Haiti's Akamil Project

Suggest a

Case Studies
Agriculture, Food Security, Nutrition
Project Medishare (based at the University of Miami)
Latin America & Caribbean
Resource Publication Date:
July, 2013
Content Format:

This is one of 50 Harvesting Nutrition project case studies. Harvesting Nutrition was a contest held in 2012 and 2013 that showcased active projects working to improve the impact of agriculture and/or food security on nutrition outcomes. Co-sponsors were SecureNutrition, Save the Children UK, and the Global Alliance for Improved Nutrition (GAIN). Learn More.

Project Description:

In 2007, a grassroots campaign was launched in Haiti to produce an indigenous food called Akamil (pronounced Ah-kah-mil).  Akamil is a mixture of corn and beans, rice and beans and/or wheat and beans – virtually any grain mixed with any legume so long as it maintains a 70/30 ratio of grain/legume for the necessary protein.  Haitians like to mix Akamil with fruit and sugar for a sweet meal and/or mix it with vegetables and salt (and meat when available) for a more savory meal. It has been a popular food, but has typically been served as a ready-to-eat meal at sporting events or on market days due to the charcoal required to cook the food at least 50-60 minutes to breakdown the enzymes in the beans.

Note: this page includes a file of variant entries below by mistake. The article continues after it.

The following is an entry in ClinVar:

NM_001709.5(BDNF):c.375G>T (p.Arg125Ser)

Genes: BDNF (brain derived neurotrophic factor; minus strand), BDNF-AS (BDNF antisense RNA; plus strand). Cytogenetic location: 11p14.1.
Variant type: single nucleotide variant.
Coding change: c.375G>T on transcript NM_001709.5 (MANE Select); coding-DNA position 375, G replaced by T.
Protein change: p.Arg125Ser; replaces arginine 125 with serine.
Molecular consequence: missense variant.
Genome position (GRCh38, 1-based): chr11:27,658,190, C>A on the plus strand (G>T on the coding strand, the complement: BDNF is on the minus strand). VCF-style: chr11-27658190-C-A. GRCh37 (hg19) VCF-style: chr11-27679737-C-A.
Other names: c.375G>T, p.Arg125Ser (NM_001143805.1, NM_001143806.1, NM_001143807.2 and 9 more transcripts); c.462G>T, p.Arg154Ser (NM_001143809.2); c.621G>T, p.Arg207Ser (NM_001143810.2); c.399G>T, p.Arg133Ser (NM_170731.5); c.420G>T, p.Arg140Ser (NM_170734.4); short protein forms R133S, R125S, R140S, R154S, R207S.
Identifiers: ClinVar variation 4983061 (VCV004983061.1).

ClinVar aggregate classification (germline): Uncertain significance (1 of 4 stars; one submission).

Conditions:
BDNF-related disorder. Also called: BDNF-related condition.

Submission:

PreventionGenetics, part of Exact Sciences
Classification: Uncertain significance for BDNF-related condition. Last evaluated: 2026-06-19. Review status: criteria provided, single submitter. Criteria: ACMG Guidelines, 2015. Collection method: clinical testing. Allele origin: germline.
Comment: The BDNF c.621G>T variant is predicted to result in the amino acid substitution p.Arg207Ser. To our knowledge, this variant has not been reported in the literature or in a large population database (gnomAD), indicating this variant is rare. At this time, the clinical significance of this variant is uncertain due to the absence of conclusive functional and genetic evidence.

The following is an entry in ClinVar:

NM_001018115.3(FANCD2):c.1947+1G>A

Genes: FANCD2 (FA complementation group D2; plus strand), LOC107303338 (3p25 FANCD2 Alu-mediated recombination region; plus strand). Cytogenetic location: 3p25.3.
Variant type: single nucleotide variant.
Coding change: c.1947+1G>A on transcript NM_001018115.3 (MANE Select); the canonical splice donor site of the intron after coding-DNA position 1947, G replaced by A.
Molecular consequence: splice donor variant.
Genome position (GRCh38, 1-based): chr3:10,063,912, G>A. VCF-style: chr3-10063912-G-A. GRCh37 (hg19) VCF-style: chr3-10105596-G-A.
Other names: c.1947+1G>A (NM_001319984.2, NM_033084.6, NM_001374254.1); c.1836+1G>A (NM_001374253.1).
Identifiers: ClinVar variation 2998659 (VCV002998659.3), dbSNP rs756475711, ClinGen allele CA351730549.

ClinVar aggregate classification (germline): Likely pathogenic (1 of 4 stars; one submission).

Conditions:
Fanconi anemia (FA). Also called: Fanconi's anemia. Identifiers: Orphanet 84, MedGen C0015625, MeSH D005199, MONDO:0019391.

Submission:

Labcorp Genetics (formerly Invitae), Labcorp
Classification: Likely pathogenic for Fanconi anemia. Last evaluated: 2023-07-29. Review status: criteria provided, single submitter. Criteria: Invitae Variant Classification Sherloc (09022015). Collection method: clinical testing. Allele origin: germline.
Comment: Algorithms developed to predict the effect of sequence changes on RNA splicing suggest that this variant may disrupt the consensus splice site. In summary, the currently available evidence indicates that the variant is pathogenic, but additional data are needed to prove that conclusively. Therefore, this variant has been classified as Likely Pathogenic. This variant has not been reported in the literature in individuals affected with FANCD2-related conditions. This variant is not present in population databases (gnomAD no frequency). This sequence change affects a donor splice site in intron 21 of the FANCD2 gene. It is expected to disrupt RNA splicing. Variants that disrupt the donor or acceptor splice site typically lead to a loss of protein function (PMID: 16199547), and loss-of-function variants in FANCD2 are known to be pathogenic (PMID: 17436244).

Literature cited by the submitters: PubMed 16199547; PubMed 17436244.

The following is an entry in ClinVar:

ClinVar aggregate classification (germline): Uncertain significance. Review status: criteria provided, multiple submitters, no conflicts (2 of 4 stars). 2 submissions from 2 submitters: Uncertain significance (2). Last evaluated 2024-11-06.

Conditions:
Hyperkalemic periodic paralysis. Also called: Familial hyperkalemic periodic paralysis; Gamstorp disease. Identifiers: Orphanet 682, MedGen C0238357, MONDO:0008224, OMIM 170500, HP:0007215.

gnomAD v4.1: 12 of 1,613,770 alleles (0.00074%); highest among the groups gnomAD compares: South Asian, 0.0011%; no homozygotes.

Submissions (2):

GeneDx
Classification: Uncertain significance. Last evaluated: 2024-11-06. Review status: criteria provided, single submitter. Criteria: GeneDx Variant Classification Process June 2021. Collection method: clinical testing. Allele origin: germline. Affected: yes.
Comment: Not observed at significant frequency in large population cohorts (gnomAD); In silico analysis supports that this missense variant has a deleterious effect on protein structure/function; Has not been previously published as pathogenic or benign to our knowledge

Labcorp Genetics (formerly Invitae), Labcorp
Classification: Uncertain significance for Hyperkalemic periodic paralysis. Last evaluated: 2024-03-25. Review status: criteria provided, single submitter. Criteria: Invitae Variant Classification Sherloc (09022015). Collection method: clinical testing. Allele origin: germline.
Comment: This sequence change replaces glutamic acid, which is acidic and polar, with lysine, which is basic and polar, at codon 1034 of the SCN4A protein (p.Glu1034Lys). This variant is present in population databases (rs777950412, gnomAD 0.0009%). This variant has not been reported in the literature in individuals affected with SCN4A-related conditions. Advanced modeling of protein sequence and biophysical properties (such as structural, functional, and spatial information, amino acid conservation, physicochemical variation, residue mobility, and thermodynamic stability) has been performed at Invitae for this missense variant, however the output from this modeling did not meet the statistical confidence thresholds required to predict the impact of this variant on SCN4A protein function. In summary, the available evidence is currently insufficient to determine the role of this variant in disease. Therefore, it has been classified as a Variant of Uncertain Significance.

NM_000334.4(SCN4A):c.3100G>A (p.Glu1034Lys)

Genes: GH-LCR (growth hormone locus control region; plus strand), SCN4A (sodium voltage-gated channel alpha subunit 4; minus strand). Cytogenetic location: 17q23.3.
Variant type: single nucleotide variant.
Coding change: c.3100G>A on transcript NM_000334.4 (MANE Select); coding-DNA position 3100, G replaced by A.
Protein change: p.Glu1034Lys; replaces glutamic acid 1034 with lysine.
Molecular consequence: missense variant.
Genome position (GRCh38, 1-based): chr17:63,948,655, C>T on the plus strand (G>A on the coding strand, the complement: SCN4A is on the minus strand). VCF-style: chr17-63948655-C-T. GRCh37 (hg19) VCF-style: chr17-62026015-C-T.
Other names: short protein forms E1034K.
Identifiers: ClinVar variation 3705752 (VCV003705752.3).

Akamil has been too expensive to make at home for most, however our grassroots campaign has successfully attracted donations from dozens and dozens of partners to build the food processing plant, helped farmers grow the necessary crops, and purchased the equipment needed to mix, mill and pre-cook the product (i.e., making it "instant," similar to instant oatmeal).  This “holistic” food intervention also creates jobs for women in the sales and distribution of this healthy, affordable food (i.e., fortified with 10 essential vitamins and minerals). Finally, because it uses less charcoal, it reduces deforestation in Haiti and is environmentally friendly in its packaging and production processes. 

It is expected this grassroots campaign will be replicated in other departments throughout the country as not-for-profit “franchises,” creating even more jobs, providing even more healthy, affordable food, and building even more self-determination and self-sufficiency in country, which are required to successfully address food security in any country.